• Journal Article

Pathways to Program Success: A Qualitative Comparative Analysis (QCA) of Communities Putting Prevention to Work case study programs

Citation

Kane, H., Hinnant, L., Day, K., Council, M., Tzeng, J., Soler, R., ... Heirendt, W. (2017). Pathways to Program Success: A Qualitative Comparative Analysis (QCA) of Communities Putting Prevention to Work case study programs. Journal of Public Health Management and Practice, 23(2), 104-111. DOI: 10.1097/PHH.0000000000000449, 10.1097/PHH.0000000000000449

Abstract

Objective: To examine the elements of capacity, a measure of organizational resources supporting program implementation that result in successful completion of public health program objectives in a public health initiative serving 50 communities.

Design: We used crisp set Qualitative Comparative Analysis (QCA) to analyze case study and quantitative data collected during the evaluation of the Communities Putting Prevention to Work (CPPW) program.

Setting: CPPW awardee program staff and partners implemented evidence-based public health improvements in counties, cities, and organizations (eg, worksites, schools).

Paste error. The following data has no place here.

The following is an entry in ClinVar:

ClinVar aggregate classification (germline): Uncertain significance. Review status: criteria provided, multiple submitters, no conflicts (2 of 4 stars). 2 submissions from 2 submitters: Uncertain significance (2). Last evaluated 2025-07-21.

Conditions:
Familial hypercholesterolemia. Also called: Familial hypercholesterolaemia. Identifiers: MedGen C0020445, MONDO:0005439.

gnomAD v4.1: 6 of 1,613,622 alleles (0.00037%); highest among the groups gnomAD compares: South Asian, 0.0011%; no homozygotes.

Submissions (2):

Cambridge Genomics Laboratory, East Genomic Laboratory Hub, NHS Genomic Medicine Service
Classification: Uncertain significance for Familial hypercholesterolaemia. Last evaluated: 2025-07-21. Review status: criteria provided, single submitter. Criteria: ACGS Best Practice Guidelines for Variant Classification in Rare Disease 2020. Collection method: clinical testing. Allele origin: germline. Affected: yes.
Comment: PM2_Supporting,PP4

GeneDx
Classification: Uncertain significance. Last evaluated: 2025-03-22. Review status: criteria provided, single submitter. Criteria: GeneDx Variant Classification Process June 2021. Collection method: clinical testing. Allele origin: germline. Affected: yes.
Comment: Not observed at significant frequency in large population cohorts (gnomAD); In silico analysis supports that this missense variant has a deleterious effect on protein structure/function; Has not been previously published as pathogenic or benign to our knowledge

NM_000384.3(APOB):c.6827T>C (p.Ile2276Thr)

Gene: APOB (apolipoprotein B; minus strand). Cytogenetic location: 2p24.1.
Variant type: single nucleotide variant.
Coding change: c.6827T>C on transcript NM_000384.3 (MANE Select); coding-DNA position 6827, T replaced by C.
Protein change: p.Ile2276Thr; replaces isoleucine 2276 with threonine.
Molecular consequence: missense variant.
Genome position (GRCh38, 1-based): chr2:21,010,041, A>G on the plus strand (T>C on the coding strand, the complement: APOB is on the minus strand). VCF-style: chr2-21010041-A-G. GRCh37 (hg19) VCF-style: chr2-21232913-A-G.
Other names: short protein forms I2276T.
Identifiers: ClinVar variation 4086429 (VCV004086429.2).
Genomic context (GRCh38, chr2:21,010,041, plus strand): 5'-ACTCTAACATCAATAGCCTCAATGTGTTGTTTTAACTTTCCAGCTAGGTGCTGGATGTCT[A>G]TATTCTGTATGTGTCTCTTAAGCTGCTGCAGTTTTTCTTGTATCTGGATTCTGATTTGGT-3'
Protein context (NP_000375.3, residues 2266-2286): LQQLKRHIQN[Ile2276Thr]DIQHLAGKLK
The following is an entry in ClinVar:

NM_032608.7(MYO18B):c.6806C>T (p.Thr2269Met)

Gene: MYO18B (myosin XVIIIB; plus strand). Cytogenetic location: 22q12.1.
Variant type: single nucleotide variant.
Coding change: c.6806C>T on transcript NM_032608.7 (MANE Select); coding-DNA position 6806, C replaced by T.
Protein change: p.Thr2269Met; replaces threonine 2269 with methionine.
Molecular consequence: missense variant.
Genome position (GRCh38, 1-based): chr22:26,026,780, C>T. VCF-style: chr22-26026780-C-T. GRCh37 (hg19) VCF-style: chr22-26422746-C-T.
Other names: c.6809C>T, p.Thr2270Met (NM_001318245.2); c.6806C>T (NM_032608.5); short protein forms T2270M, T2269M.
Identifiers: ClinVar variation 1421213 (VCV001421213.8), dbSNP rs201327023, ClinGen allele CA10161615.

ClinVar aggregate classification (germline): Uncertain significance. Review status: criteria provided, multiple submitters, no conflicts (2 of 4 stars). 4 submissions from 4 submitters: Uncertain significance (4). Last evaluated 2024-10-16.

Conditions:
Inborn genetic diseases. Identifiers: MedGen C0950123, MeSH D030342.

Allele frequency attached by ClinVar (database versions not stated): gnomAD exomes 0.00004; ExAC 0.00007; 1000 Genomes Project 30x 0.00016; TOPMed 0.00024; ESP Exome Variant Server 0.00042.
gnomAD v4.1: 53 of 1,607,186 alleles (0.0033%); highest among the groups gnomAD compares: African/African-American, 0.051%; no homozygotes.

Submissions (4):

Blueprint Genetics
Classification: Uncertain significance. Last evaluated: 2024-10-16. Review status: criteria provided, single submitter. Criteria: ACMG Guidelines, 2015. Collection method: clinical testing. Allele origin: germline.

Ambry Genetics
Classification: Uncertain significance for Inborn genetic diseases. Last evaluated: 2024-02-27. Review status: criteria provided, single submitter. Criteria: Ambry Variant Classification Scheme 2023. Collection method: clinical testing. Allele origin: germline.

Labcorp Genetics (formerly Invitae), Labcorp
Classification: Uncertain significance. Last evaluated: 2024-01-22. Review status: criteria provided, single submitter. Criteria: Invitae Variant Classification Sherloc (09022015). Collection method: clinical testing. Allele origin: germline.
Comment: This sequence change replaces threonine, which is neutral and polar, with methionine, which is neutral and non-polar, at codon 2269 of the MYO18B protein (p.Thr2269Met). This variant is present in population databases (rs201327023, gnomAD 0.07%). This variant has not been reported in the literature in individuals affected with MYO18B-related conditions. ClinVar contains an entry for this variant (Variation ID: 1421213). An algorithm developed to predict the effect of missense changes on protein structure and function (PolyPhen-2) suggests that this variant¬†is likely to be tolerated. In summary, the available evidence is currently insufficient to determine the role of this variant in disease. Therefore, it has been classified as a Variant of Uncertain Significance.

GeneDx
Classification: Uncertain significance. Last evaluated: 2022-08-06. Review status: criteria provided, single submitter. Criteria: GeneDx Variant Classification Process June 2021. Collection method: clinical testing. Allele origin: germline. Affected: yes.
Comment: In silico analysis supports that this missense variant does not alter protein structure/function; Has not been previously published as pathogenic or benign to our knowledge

Participants: Data came from case studies of 22 CPPW awardee programs that implemented evidence-based, community- and organizational-level public health improvements.

Intervention: Program staff implemented a range of evidence-based public health improvements related to tobacco control and obesity prevention.

Main Outcome Measure: The outcome measure was completion of approximately 60% of work plan objectives.

Results: Analysis of the capacity conditions revealed 2 combinations for completing most work plan objectives: (1) having experience implementing public health improvements in combination with having a history of collaboration with partners; and (2) not having experience implementing public health improvements in combination with having leadership support.

Conclusion: Awardees have varying levels of capacity. The combinations identified in this analysis provide important insights into how awardees with different combinations of elements of capacity achieved most of their work plan objectives. Even when awardees lack some elements of capacity, they can build it through strategies such as hiring staff and engaging new partners with expertise. In some instances, lacking 1 or more elements of capacity did not prevent an awardee from successfully completing objectives. These findings can help funders and practitioners recognize and assemble different aspects of capacity to achieve more successful programs; awardees can draw on extant organizational strengths to compensate when other aspects of capacity are absent.